When making this, the smell in the air reminded me of my nene (Kamil’s mum). I’d often walk into the kitchen in Cyprus and she would be chopping, rolling or peeling something with her leathery looking but somehow delicately soft hands. The horizon just peeking out of the kitchen window and the smell of fresh dough in the air. The kindest woman, whose only goal in life was to make sure everyone was fed, happy and comfortable. This one is for my nene.
Photography: Haarala Hamilton
Season: Summer/Autumn/Year Round
For the dough
1.2kg ‘00’ flour, plus extra for dusting
For the filling
250g lamb mince
10g oz flat-leaf parsley, finely chopped
sea salt and black pepper
For the yogurt sauce
3 garlic cloves, finely chopped
1 tbsp pul biber
pinch of dried mint
Start off with the dough – I made mine in a mixer. Add the egg to the flour, start to mix and slowly add 530ml water. Once it comes together evenly and there’s no flour left in the mixing bowl, tip the dough out on to your work surface and knead for 5 minutes until smooth. It’s quite a stiff dough but, once it’s smooth, wrap it in clingfilm and chill in the fridge for 1 hour.
While the dough is chilling, make the filling. Place the lamb mince in a bowl, mix in the parsley and season generously with salt and pepper.
When the dough is ready for rolling, lightly flour the work surface (don’t go too heavy as it will make shaping the dumplings harder). Split the dough into three pieces. Take a piece and roll out into a rough square – we need to get it pretty thin and you should be able to see your fingers through the dough. Repeat this with each piece and portion the dough into 4cm in squares.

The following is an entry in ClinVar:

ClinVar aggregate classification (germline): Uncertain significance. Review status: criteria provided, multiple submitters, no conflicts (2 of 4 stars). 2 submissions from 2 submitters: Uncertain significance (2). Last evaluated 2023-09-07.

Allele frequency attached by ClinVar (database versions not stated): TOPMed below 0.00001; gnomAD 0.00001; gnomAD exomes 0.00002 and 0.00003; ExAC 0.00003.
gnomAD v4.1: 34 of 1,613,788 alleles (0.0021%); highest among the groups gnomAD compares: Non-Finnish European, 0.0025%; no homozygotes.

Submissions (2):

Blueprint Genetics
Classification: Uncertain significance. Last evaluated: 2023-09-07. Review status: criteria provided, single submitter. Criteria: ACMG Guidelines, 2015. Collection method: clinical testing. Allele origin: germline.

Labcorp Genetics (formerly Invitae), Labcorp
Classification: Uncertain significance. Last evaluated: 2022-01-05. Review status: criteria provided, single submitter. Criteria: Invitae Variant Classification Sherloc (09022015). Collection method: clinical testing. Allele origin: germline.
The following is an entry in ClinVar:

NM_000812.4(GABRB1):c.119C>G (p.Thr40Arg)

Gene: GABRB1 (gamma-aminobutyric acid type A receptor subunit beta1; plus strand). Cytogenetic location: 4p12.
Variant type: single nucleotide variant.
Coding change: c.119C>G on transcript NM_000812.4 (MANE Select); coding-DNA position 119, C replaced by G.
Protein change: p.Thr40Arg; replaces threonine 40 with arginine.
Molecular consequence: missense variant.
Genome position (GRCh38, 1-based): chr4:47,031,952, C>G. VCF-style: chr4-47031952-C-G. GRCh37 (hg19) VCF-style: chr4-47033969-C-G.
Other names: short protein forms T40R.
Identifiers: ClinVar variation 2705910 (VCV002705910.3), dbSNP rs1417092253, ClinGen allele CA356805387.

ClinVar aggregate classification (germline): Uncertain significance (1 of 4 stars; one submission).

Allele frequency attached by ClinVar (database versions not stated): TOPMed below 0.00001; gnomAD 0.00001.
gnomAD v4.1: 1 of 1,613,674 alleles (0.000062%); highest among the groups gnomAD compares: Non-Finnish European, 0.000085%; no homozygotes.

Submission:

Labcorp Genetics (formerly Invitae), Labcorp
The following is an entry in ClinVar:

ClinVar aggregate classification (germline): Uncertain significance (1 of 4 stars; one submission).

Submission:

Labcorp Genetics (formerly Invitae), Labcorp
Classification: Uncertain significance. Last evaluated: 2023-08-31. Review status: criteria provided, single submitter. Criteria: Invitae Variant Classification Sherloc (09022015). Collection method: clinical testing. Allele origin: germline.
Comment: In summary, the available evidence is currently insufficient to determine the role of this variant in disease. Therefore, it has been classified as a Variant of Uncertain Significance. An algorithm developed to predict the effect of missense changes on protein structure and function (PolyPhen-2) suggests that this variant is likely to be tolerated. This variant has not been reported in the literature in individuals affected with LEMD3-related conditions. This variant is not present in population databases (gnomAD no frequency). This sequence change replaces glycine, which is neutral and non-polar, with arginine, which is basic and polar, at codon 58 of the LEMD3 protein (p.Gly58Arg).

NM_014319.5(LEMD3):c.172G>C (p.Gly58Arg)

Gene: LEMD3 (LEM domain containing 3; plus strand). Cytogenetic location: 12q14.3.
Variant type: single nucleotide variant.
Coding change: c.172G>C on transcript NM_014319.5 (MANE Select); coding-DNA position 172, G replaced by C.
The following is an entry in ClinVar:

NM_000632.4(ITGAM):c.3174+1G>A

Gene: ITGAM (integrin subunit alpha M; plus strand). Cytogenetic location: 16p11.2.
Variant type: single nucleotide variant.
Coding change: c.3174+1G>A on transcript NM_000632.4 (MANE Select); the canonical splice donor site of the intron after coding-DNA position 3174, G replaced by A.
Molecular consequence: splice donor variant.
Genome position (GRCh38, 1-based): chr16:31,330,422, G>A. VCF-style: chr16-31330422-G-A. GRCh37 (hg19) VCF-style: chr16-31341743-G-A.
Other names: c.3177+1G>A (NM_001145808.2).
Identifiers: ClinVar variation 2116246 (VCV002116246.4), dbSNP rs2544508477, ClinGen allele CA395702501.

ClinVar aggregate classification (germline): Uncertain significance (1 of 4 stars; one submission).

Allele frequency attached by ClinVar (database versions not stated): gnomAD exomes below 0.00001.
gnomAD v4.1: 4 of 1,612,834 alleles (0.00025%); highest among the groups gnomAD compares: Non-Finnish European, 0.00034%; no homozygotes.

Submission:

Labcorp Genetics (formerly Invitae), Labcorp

Now fill each square with about ¼ teaspoon of filling. Honestly, this is a bit of a long process but if you get everyone together to help, you’ll smash it. Before my book, the last time I made manti was years ago and I got my mum and sister to help.
I find shaping the dumplings easier if you’re holding them in your hand. Also my back is super bad, so hunching over the worktop to roll just under 150 dumplings is backbreaking. You want the little square of dough to be the points of a compass when you look down on it. So bring south to north and pinch the two points together. Next, bring the eastern point to the top two. When folding the edges you’ll be left with two straight edges on that side; pinch those together, making sure it’s sealed. Do the same on the other side. Basically, do that 150 times and you’re done.
The yogurt sauce is pretty straightforward. Mix the yogurt and garlic with 3 tbsp water in a bowl.
The last bit of prep you need to do is melt the butter until it’s brown. You want to take it to the point where it smells like butterscotch, making sure it’s golden and not burnt. Add the pul biber and take it off the heat. The pul biber will make the butter foam, so make sure you do this in a fairly deep saucepan.
Boil the little dumplings in salted water for about 3 minutes, until they start to float to the top and turn translucent.
Strain the water and spoon the dumplings out into a bowl (you need about 30 per portion). Dollop over the yogurt – you want about 2 tablespoons yogurt per portion.
Drizzle over the pul biber butter and finish with a pinch of dried mint. Turkish pasta mate.
Hasan’s food is laced with familiar Mediterranean influences from his Cypriot heritage as well as from his time working in professional kitchens across London, and the way he writes is entirely true to him. Reading his cookbook is like sharing a meal with him, side by side at the same table. He welcomes you into his home and the food he grew up eating. Big Has HOME: Recipes from north London to north Cyprus (Pavilion Books). Photography Haarala Hamilton.